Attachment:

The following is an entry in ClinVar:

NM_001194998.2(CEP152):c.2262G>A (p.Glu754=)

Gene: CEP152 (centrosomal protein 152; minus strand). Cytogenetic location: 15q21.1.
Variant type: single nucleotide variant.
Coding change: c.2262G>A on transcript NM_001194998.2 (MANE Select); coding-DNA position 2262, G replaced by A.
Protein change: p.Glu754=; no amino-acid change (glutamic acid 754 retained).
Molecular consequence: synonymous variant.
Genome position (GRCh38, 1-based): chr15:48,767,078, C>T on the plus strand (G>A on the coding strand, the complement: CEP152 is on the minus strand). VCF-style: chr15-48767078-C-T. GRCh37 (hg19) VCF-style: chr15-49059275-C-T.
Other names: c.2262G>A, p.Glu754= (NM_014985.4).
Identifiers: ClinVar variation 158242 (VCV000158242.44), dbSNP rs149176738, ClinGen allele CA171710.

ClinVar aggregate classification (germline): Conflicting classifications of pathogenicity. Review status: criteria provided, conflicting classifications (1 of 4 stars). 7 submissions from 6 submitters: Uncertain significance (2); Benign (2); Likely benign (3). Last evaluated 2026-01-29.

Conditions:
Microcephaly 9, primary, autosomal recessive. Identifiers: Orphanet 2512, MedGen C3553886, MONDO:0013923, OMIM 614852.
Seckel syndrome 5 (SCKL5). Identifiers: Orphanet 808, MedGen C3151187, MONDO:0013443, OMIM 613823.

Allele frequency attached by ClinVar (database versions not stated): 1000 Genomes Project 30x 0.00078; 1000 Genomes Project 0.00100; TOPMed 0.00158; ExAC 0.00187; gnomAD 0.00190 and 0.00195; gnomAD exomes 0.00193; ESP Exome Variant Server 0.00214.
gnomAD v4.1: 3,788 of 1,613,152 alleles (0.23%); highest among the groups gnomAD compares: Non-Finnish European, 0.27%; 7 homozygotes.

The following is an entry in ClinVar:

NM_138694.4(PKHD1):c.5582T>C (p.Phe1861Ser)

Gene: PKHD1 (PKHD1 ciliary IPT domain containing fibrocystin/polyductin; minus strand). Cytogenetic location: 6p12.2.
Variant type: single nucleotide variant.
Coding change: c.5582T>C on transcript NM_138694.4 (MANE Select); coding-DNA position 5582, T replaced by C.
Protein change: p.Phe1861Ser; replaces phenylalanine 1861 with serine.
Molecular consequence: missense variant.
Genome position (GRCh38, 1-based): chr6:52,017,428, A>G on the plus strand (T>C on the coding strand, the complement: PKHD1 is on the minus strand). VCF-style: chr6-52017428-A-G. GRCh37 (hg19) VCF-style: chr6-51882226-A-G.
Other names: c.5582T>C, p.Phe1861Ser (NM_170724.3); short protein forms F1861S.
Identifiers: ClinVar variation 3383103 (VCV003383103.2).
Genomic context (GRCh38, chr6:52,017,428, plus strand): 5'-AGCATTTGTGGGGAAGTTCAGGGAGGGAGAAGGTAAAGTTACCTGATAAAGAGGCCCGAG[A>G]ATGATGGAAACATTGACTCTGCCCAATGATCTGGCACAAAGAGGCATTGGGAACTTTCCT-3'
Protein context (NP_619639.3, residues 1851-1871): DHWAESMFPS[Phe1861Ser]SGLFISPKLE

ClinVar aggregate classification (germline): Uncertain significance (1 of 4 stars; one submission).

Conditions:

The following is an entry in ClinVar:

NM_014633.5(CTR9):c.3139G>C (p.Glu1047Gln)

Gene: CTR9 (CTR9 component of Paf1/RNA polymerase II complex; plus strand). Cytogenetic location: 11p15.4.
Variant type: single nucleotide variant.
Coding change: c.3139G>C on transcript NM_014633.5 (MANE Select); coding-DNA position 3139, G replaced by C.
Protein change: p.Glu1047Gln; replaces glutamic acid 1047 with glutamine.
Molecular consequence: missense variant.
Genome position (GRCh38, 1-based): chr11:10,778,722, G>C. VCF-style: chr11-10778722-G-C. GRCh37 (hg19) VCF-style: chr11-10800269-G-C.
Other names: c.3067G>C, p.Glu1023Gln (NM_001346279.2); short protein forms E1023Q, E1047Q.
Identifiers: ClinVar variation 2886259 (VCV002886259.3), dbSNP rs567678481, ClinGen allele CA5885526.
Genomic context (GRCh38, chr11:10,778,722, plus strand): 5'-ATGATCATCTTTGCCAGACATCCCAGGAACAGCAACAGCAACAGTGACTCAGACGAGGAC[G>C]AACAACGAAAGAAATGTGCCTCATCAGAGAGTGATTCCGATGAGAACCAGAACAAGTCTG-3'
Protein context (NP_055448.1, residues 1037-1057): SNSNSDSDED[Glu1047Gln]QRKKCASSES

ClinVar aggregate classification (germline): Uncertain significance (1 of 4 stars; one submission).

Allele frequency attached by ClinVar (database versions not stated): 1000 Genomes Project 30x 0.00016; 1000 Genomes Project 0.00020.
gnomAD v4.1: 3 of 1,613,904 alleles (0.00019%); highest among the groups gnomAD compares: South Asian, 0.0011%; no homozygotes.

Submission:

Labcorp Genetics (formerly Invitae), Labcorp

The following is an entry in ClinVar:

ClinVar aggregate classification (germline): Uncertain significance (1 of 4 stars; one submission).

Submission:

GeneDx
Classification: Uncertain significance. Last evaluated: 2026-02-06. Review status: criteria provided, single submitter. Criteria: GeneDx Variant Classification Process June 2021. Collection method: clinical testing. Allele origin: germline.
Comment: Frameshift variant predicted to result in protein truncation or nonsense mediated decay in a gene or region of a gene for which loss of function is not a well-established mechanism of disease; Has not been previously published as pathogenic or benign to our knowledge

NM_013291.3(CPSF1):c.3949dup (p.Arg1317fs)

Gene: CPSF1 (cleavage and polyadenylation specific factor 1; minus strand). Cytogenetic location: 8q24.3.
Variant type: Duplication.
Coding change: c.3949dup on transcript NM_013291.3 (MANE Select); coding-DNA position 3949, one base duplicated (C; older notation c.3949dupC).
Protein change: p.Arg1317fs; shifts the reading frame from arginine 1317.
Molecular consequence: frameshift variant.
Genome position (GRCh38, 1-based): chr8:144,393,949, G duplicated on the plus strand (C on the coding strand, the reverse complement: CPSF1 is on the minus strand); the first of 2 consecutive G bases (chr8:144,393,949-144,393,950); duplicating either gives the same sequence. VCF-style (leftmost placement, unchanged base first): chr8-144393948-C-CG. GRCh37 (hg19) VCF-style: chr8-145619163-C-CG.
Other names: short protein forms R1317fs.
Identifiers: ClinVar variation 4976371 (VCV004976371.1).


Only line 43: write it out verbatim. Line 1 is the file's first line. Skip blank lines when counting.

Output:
ClinVar aggregate classification (germline): Uncertain significance (1 of 4 stars; one submission).